Eastern Europe to add 13 million digital TV homes in 2013

Wednesday, May 15th, 2013 
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Digital TV homes to double in Eastern Europe

Rapid conversion means that the number of digital homes in Eastern Europe will nearly double between 2012 and 2018, bringing the total to 121 million, according to a new report from Digital TV Research. In fact, the Digital TV Eastern Europe report estimates that 13 million digital TV homes will be added in 2013 alone.

Eastern Europe TV households by platform (million)

                     2008   2012   2013   2018
                    -----  -----  -----  -----
Analog terrestrial  67.50  37.17  28.77   0.04
Pay DTT              0.06   0.55   0.73   1.46
FTA DTT              1.03  14.45  20.31  41.82
FTA digital DTH      6.37   9.09   9.05   9.17
Pay DTH             13.09  23.88  25.97  32.50
Pay IPTV             0.95   5.86   7.45  12.63
Digital cable TV     2.32   9.16  11.61  23.78
Analog cable TV     28.47  21.67  18.42   3.39

Source: Digital TV Research

Digital TV penetration crossed the halfway mark of TV households in 2012, up from only 20% at end-2008. Fast take-up (and analog terrestrial switch-off) will push digital TV penetration to 61.4% by end-2013 and onto 97.3% by 2018. Ten of the 21 countries covered in this report will be completely digital by 2018, with Estonia the first to full conversion – in 2012.

The number of analog terrestrial TV households fell by 30 million between 2008 and 2012, leaving 37.2 million. However, only 13 million DTT homes were added, therefore the digital pay TV platforms benefitted from the analog terrestrial homes converting to digital. With nearly all of the analog terrestrial TV homes disappearing, there will be 43.3 million DTT homes (or about a third of the TV households) by 2018.

Simon Murray, Principal Analyst at Digital TV Research: “Much of the emphasis has fallen on the remaining 21.7 million analog cable subscribers. Many of these homes will upgrade to digital cable, but some will shift to IPTV and DTH. However, many of the remaining analog cable subscribers are refuseniks, who don’t want to pay more for TV services. Free-to-air DTT (or even pay DTT) is an attractive option for these homes.”

Murray continued: “Slow implementation of analog terrestrial switchover favored the pay TV operators as it gave them more time to convert homes to their packages before FTA DTT became established. Poland and Romania are prime examples of this. However, we expect the impact of DTT in these two countries to result in (small) declines in their pay TV subscriber counts.”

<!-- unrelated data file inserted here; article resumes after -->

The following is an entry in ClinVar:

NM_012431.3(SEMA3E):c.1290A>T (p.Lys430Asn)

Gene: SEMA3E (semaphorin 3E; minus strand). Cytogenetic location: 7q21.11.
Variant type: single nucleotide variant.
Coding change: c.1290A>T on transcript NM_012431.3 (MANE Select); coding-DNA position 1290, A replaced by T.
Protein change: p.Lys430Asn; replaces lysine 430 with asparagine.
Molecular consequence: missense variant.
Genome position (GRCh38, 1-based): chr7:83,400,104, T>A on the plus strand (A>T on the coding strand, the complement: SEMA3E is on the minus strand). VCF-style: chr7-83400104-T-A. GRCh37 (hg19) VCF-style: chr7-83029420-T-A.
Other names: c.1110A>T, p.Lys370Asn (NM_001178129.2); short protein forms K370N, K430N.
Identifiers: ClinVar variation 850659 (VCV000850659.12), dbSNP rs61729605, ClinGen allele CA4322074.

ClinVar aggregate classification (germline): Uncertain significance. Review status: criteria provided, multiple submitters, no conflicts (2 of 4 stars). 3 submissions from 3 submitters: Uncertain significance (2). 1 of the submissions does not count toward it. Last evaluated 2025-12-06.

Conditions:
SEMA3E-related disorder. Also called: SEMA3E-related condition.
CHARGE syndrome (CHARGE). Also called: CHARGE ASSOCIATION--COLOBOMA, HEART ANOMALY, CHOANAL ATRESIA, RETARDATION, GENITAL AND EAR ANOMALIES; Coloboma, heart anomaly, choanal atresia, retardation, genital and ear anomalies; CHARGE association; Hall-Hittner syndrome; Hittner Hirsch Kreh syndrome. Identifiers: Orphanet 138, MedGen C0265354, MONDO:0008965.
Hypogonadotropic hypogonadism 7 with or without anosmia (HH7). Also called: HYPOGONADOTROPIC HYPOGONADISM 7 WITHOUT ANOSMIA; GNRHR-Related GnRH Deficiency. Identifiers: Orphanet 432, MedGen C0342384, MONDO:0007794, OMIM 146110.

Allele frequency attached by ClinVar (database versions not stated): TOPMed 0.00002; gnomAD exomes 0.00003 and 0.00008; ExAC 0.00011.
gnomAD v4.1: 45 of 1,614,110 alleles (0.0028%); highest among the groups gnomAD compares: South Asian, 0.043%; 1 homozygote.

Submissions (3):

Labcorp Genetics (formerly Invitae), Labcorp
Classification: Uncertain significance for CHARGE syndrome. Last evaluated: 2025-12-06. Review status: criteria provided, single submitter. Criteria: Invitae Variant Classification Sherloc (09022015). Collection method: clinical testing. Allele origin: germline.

Eastern Europe pay TV revenues by platform (US$ mil.)

                     2008   2012   2013   2018
                    -----  -----  -----  -----
Pay DTT                 2     40     54    121
Analog cable TV     2,070  1,504  1,301    232
Digital cable TV      328  1,208  1,470  2,750
IPTV                   91    593    765  1,317
DTH                 1,425  2,413  2,579  3,124

Source: Digital TV Research

Pay TV revenues in Eastern Europe will be 31% higher in 2018 (US$7,544 million) than in 2012 (US$5,759 million). The number of pay TV subs will climb by 21% over the same period; demonstrating higher ARPU from digital subs than analog ones. DTH will overtake cable as the most lucrative platform in 2017. IPTV revenues will more than double between 2012 and 2018.

Russia will contribute US$2.2 billion of the 2018 pay TV revenues in 2018, and will be responsible for US$1 billion of the region’s US$1.8 billion additional pay TV revenues between 2012 and 2018.

At the other end of the scale, five countries (Hungary, Montenegro, Poland, Slovakia and Slovenia) will experience almost flat pay TV revenues. Much of this is due to subscriber conversion to double-play and triple-play packages (where TV receives a lower proportion of the ARPU than for standalone subs) and greater competition.

More: Digital TV Eastern Europe

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